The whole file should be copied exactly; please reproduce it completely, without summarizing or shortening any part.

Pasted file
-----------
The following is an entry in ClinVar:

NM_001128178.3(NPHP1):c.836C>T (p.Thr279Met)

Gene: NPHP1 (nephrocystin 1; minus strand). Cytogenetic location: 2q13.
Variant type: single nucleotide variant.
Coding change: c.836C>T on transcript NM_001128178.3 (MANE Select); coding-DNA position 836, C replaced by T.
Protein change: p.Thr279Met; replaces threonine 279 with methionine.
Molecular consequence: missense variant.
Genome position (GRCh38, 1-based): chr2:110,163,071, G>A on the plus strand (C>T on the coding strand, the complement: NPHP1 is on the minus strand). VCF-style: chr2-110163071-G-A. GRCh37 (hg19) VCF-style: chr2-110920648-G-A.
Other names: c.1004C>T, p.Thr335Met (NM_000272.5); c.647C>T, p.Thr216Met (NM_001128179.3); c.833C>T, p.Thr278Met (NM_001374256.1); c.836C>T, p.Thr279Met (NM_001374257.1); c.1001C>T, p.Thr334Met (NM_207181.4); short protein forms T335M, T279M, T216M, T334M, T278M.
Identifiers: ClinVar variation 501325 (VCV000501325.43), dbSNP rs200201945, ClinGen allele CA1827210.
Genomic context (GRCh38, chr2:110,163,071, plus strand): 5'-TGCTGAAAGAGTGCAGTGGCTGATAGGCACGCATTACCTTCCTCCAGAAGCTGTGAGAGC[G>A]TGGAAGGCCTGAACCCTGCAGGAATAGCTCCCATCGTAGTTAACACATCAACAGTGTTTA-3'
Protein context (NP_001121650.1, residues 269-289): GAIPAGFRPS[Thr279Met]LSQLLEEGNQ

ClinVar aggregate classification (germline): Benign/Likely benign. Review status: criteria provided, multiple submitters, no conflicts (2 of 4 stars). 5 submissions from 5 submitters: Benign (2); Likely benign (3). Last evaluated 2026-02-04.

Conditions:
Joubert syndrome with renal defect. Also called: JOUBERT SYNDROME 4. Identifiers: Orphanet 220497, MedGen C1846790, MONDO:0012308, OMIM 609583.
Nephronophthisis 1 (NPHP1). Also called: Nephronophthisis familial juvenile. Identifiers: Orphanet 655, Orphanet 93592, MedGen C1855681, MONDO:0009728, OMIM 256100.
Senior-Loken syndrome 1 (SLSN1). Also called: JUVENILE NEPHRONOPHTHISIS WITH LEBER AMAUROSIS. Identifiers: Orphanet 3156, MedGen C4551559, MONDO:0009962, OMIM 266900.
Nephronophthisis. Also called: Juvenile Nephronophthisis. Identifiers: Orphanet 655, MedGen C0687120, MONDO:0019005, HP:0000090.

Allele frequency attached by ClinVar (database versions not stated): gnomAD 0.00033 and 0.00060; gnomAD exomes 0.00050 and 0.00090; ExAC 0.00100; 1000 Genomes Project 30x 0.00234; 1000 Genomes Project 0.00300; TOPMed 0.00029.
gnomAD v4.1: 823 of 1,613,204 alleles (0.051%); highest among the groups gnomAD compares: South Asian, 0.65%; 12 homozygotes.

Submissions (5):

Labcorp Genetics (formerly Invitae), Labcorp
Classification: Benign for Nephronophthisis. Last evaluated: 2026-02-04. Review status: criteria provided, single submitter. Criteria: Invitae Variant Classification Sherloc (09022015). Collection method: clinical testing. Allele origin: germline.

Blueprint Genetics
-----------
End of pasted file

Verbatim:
The following is an entry in ClinVar:

NM_001128178.3(NPHP1):c.836C>T (p.Thr279Met)

Gene: NPHP1 (nephrocystin 1; minus strand). Cytogenetic location: 2q13.
Variant type: single nucleotide variant.
Coding change: c.836C>T on transcript NM_001128178.3 (MANE Select); coding-DNA position 836, C replaced by T.
Protein change: p.Thr279Met; replaces threonine 279 with methionine.
Molecular consequence: missense variant.
Genome position (GRCh38, 1-based): chr2:110,163,071, G>A on the plus strand (C>T on the coding strand, the complement: NPHP1 is on the minus strand). VCF-style: chr2-110163071-G-A. GRCh37 (hg19) VCF-style: chr2-110920648-G-A.
Other names: c.1004C>T, p.Thr335Met (NM_000272.5); c.647C>T, p.Thr216Met (NM_001128179.3); c.833C>T, p.Thr278Met (NM_001374256.1); c.836C>T, p.Thr279Met (NM_001374257.1); c.1001C>T, p.Thr334Met (NM_207181.4); short protein forms T335M, T279M, T216M, T334M, T278M.
Identifiers: ClinVar variation 501325 (VCV000501325.43), dbSNP rs200201945, ClinGen allele CA1827210.
Genomic context (GRCh38, chr2:110,163,071, plus strand): 5'-TGCTGAAAGAGTGCAGTGGCTGATAGGCACGCATTACCTTCCTCCAGAAGCTGTGAGAGC[G>A]TGGAAGGCCTGAACCCTGCAGGAATAGCTCCCATCGTAGTTAACACATCAACAGTGTTTA-3'
Protein context (NP_001121650.1, residues 269-289): GAIPAGFRPS[Thr279Met]LSQLLEEGNQ

ClinVar aggregate classification (germline): Benign/Likely benign. Review status: criteria provided, multiple submitters, no conflicts (2 of 4 stars). 5 submissions from 5 submitters: Benign (2); Likely benign (3). Last evaluated 2026-02-04.

Conditions:
Joubert syndrome with renal defect. Also called: JOUBERT SYNDROME 4. Identifiers: Orphanet 220497, MedGen C1846790, MONDO:0012308, OMIM 609583.
Nephronophthisis 1 (NPHP1). Also called: Nephronophthisis familial juvenile. Identifiers: Orphanet 655, Orphanet 93592, MedGen C1855681, MONDO:0009728, OMIM 256100.
Senior-Loken syndrome 1 (SLSN1). Also called: JUVENILE NEPHRONOPHTHISIS WITH LEBER AMAUROSIS. Identifiers: Orphanet 3156, MedGen C4551559, MONDO:0009962, OMIM 266900.
Nephronophthisis. Also called: Juvenile Nephronophthisis. Identifiers: Orphanet 655, MedGen C0687120, MONDO:0019005, HP:0000090.

Allele frequency attached by ClinVar (database versions not stated): gnomAD 0.00033 and 0.00060; gnomAD exomes 0.00050 and 0.00090; ExAC 0.00100; 1000 Genomes Project 30x 0.00234; 1000 Genomes Project 0.00300; TOPMed 0.00029.
gnomAD v4.1: 823 of 1,613,204 alleles (0.051%); highest among the groups gnomAD compares: South Asian, 0.65%; 12 homozygotes.

Submissions (5):

Labcorp Genetics (formerly Invitae), Labcorp
Classification: Benign for Nephronophthisis. Last evaluated: 2026-02-04. Review status: criteria provided, single submitter. Criteria: Invitae Variant Classification Sherloc (09022015). Collection method: clinical testing. Allele origin: germline.

Blueprint Genetics